How to stop bad-faith N12 evictions? NDP's enforcement, public registry ideas met with opposition
Ontario landlord group says long delays for hearings are holding up legal evictions
Here's the scenario: You're a renter in Ontario and the landlord serves you with an N12 application.
The N12 is legal notification to a tenant that the landlord, or an immediate relative of the landlord, intends to move into a rental space. It's one of the few reasons a landlord in Ontario, and other provinces, can ask tenants to move, even if they haven't violated their lease for issues such as non-payment.
As a tenant, you have rights. While rules for evicting a tenant for a landlord's own use vary across Canada, in Ontario, you're entitled to 60 days' notice. You can also refuse to move out while you appeal the filing to the Landlord and Tenant Board (LTB), where it's up to the landlord to prove the filing is legit.
If the filing was done in bad faith — for example, if the relative never moves in and the eviction was actually done to move in a higher-paying tenant — the landlord could be fined up to $25,000.
Advocates for renters say N12 filings are becoming more frequent.
The Ontario NDP has introduced a bill to tighten up some of what the party sees as problems in how the N12 process works.
"A huge problem is there's no enforcement," said NDP housing critic Jessica Bell, who represents the Toronto riding of Rosedale-University.
"It's the responsibility of the renter to monitor the home and then file an application with the LTB if they suspect the landlord's relative has not moved in. It's very difficult for a renter to do that," she said.
It is lucrative for landlords to evict a long-term tenant who has been paying low rent and find a tenant who can pay double the price.- Jessica Bell, NDP housing critic
"They can't monitor people's mail, they can't go into the home, they can't check tax records and most renters who've been evicted, they just want to move on."
Beefing up enforcement so government inspectors, not the ousted renter, can check back to ensure a relative actually moved in is one of the changes the NDP would like to see when it comes to how N12s are used.
"It is lucrative for landlords to evict a long-term tenant who has been paying low rent and find a tenant who can pay double the price. That's what we're concerned about," she said.
The NDP also proposes a public registry of N12 filings to expose landlords who file them repeatedly.
"There's only so many times you can say you're moving a family member in," said Bell.
Landlord cites enforcement privacy issues
William Blake is a member of the Ontario Landlords Association and has been a landlord in the province for more than 20 years.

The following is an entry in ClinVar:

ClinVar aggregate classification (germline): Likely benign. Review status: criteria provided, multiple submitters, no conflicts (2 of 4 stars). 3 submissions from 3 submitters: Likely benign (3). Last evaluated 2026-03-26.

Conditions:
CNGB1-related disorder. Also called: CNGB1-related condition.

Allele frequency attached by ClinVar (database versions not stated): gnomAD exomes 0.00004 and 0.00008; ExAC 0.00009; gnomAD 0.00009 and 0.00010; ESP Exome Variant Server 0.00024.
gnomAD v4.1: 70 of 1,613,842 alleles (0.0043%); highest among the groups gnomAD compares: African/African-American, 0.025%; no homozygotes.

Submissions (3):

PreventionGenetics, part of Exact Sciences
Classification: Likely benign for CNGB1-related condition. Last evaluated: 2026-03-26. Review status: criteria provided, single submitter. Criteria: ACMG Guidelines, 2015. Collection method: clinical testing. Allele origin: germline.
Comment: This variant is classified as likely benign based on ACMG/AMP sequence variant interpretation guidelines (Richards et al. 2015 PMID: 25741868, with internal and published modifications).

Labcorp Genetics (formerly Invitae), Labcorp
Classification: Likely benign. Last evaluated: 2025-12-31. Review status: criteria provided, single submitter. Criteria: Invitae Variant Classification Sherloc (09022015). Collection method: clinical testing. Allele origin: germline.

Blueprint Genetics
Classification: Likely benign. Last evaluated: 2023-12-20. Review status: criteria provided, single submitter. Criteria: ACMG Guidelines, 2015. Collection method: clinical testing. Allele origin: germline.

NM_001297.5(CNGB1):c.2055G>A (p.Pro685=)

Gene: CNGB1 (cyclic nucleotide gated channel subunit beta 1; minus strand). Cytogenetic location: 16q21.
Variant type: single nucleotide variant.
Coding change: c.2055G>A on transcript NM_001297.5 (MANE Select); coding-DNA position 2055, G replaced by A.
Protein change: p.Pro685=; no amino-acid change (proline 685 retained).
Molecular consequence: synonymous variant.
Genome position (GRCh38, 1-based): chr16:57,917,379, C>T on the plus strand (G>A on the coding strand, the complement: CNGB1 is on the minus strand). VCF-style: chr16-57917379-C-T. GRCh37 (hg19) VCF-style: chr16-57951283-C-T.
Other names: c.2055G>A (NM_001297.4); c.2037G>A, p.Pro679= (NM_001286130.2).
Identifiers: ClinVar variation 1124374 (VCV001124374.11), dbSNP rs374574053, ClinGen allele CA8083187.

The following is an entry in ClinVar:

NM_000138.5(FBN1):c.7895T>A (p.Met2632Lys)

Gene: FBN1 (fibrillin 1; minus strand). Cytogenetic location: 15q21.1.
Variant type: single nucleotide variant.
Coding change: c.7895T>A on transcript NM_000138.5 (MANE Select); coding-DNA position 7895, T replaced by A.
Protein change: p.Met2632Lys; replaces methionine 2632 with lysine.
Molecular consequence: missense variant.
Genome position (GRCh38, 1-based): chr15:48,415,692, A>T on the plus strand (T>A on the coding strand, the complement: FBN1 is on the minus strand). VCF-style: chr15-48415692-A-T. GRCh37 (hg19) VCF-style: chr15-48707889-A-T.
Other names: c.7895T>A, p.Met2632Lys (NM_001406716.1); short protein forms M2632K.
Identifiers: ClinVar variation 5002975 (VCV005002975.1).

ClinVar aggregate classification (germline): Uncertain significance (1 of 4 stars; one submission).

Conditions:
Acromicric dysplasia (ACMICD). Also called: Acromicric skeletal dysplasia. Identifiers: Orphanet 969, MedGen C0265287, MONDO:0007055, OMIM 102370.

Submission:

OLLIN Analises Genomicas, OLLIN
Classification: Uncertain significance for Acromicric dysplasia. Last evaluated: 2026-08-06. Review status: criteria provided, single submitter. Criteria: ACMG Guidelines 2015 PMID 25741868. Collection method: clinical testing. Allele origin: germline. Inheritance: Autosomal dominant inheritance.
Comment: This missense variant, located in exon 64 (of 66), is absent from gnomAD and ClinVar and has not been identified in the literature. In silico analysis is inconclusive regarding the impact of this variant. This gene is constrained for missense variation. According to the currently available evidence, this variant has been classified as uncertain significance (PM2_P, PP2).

He doesn't believe hiring a troupe of enforcement officers is the best way to fix the N12 process.
Most of the N12 filings are in good faith. If you're going to have people sneaking around, looking into windows and such, you have a lot of privacy rights issues.- William Blake, Ontario Landlords Association member
"It's a very slippery slope," he said. "Most of the N12 filings are in good faith. If you're going to have people sneaking around, looking into windows and such, you have a lot of privacy rights issues."
He said renters who've been evicted by an N12 filing they believe was done in bad faith can easily catch out the landlords through watching rental ads, or simply knocking on the door to see who's living in their former rental unit. If they see evidence the landlord's relative didn't move in, Blake said, they can raise it with the LTB so "they and their landlord can have their day in court."
Tenants who've been ousted unfairly are entitled to compensation on moving costs and the difference between the rent at their old suite and new on.
Check the laws on evictions
While he doesn't condone the practice, Blake said many landlords use N12 evictions in bad faith because it can take months to get an LTB board hearing to legally evict a tenant for non-payment or other issues. Blake said it can take more than eight months to get a hearing because the LTB is so backed up.
"A lot of landlords are using N12s not to raise rent, but to remove a troublesome tenant," said Blake. "They find this can be the quickest way. It's not right, but it's certainly the reality of what's happening. Perhaps if the LTB was more efficient and professional, landlords would find other options to evict their tenant."
Provincial and territorial landlord and tenant laws vary, with different requirements based on if and when a landlord can evict a tenant for reasons similar to what's allowed under N12. So it's important to check the laws where you live.
In B.C., for instance, a landlord who plans personal use of property "in good faith" can evict a tenant with proper two months' notice; in Quebec, a landlord can "repossess" an apartment for themselves, their children or parents, or a spouse from whom they're separated or divorced, or a relative they are supporting.